Residents sound increasingly fatalistic about their prospects this summer, with the Taliban apparently making good on a promise to escalate violence in the city in response to NATO’s plans to restore central government authority to a city that, in as much as it is controlled by anyone, is in the hands of a murky nexus of local powerbrokers and gangsters. Read the rest of this entry »
The faded prettiness of its old town used to belie the fact that Kandahar was a city gripped by fear. Unlike Kabul, the rising tide of violence was less frequently used as an excuse to smother the colonnades and tree-lined boulevards in reinforced concrete. That has changed now. Suicide bombers targeted the jail and police headquarters in February, leaving 35 dead and over 50 wounded. A Canadian photographer in the city on the night of that attack said that people were “genuinely scared. These men hear explosions every third or fourth day and they were shaken. The fear was really palpable that all hell was breaking loose and nothing was going to stop it.”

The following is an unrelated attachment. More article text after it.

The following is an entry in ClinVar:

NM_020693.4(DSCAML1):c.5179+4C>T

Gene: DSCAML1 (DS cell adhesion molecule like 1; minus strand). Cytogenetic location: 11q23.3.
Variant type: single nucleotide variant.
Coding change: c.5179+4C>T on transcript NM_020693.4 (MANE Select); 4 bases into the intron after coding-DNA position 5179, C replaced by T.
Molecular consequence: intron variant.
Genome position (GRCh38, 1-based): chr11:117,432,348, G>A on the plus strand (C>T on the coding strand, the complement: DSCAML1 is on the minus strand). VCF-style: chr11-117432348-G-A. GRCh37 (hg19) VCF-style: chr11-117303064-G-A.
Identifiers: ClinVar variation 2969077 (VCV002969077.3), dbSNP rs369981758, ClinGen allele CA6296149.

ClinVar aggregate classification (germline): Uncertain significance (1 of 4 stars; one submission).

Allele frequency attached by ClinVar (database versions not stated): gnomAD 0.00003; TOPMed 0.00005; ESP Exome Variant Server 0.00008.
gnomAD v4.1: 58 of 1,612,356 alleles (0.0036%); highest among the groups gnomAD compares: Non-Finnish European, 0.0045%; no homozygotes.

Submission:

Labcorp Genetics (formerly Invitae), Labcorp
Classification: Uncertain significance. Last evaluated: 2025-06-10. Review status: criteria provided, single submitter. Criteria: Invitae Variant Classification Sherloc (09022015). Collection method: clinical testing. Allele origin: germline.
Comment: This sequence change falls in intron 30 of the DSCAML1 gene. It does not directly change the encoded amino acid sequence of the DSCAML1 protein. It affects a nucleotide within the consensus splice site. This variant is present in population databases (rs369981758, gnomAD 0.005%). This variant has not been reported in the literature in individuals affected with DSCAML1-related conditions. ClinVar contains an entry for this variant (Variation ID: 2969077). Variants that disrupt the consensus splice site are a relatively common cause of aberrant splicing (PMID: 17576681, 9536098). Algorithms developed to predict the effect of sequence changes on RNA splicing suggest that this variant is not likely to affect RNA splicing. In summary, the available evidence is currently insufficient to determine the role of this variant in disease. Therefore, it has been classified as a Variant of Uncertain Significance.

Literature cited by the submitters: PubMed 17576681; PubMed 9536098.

As a result, roads are now shut and the drab march of blast barriers has begun. It is just one sign that things are getting worse. Foreigners cannot walk down the street or stop in the bazaar to gauge the local climate. Meetings invariably take place in private rooms deep inside fortified compounds. Yet for some reason, Kandaharis continue to risk talking to journalists in the knowledge that what they say might get them killed.